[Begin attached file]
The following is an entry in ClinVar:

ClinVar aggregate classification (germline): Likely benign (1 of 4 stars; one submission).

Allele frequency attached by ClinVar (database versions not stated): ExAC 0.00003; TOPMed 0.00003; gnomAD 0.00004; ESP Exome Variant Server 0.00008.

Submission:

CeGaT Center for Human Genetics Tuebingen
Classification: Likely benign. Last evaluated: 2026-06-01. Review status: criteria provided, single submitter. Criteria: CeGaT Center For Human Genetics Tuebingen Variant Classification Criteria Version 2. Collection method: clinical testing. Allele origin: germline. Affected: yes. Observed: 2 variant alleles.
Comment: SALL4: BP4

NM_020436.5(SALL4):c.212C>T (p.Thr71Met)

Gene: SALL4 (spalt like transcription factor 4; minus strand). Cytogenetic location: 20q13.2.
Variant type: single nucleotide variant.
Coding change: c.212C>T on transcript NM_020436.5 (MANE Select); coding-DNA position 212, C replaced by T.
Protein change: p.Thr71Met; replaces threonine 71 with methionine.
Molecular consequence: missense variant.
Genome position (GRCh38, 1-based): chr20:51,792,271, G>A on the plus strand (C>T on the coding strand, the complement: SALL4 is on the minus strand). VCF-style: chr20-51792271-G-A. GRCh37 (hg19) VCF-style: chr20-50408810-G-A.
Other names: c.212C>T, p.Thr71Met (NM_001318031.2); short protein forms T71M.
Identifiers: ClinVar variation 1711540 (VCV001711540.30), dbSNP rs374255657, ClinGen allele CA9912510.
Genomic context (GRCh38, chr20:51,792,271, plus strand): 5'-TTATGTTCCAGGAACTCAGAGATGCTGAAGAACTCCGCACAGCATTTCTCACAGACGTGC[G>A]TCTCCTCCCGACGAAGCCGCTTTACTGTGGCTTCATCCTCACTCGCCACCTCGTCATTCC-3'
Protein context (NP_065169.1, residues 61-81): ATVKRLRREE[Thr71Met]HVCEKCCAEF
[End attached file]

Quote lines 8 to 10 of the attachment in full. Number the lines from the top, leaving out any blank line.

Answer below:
NM_020436.5(SALL4):c.212C>T (p.Thr71Met)

Gene: SALL4 (spalt like transcription factor 4; minus strand). Cytogenetic location: 20q13.2.
Variant type: single nucleotide variant.